Brian Gregory

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Brian Gregory
Biographical details
Born (1966-12-15) December 15, 1966 (age 56)
Mount Prospect, Illinois, U.S.
Playing career
Position(s)Point guard
Coaching career (HC unless noted)
1990–1996Michigan State (assistant)
1996–1997Toledo (assistant)
1997–1999Northwestern (assistant)
1999–2003Michigan State (assistant)
2011–2016Georgia Tech
2016–2017Michigan State (consultant)
2017–2023South Florida
Head coaching record
Overall327–286 (.533)
Tournaments1–2 (NCAA Division I)
10–3 (NIT)
5–1 (CBI)
Accomplishments and honors
NIT (2010)
CBI (2019)
A-10 West Division (2004)

Brian Francis Gregory (born December 15, 1966) is an American college basketball coach who was most recently the head men's basketball coach at South Florida. He was previously serving as a consultant to Tom Izzo at Michigan State after being let go as head coach with Georgia Tech. Prior to coaching at Georgia Tech, he was the head coach at Dayton and an assistant coach under Izzo at Michigan State.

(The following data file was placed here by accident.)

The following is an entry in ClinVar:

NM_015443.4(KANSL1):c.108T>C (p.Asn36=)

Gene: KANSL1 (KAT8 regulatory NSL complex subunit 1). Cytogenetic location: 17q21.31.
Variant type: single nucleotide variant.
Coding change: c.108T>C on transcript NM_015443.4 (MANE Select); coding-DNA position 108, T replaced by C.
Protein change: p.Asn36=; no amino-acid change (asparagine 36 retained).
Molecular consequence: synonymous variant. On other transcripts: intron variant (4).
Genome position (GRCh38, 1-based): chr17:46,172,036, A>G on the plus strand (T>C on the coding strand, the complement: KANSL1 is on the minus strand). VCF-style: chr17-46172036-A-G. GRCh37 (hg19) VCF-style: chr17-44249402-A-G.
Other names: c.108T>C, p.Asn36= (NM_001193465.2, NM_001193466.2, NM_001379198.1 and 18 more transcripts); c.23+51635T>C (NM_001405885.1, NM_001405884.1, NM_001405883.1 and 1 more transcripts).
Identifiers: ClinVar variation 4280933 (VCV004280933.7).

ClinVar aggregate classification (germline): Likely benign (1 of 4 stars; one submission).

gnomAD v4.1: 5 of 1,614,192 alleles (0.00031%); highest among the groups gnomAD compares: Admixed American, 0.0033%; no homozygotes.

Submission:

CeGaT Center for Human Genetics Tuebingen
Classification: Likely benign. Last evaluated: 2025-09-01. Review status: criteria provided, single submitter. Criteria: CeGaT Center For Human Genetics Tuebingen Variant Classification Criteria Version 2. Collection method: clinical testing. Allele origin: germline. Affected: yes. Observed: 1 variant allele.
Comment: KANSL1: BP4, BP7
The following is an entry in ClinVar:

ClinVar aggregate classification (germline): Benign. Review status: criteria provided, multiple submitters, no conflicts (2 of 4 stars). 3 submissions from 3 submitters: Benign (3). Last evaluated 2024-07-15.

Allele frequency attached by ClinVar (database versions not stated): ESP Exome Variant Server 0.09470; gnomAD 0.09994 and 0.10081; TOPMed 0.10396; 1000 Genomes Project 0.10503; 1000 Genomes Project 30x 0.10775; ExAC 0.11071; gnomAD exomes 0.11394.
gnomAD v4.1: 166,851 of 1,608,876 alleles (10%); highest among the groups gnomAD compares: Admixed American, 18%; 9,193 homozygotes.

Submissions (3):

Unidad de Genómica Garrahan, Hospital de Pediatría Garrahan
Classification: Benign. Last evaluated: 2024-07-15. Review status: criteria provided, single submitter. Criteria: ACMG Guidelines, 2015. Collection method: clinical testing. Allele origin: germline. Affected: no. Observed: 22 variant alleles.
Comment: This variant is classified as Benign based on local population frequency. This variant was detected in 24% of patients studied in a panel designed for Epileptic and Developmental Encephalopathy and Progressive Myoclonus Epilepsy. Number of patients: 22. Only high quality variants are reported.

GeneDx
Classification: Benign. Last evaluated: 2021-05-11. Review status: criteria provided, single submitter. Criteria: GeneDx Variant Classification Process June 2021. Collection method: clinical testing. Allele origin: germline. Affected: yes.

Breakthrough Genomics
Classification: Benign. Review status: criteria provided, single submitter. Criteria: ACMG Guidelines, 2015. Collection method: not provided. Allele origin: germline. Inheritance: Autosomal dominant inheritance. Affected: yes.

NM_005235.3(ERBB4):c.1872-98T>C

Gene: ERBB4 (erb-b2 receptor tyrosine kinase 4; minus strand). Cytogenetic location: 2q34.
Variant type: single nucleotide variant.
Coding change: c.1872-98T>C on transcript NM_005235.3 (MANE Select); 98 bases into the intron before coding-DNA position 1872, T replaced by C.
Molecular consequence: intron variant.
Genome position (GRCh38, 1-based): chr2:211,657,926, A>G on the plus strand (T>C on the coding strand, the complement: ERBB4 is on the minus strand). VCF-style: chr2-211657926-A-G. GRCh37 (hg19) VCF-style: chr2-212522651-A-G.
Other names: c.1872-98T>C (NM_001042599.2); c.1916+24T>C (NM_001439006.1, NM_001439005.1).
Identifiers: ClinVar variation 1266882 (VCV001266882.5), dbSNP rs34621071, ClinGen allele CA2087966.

Early life and education[edit]

From 1985 to 1986, Gregory attended the U.S. Naval Academy where he played on the Navy team that featured David Robinson and advanced to the Elite Eight of the NCAA tournament. He then went to Oakland University where he was a three-time all conference selection and in 1990 was named an Academic All-American. In 1990, Gregory graduated from Oakland University with a Bachelor of Arts in secondary education. He went on to earn a Master of Arts in athletic administration at Michigan State, graduating in 1992.[1]


Michigan State[edit]

Gregory was an assistant at Michigan State for five years, from 1999 to 2003, under head coach Tom Izzo. During that time, the Spartans reached the Final Four three times and won the 2000 national title.[2]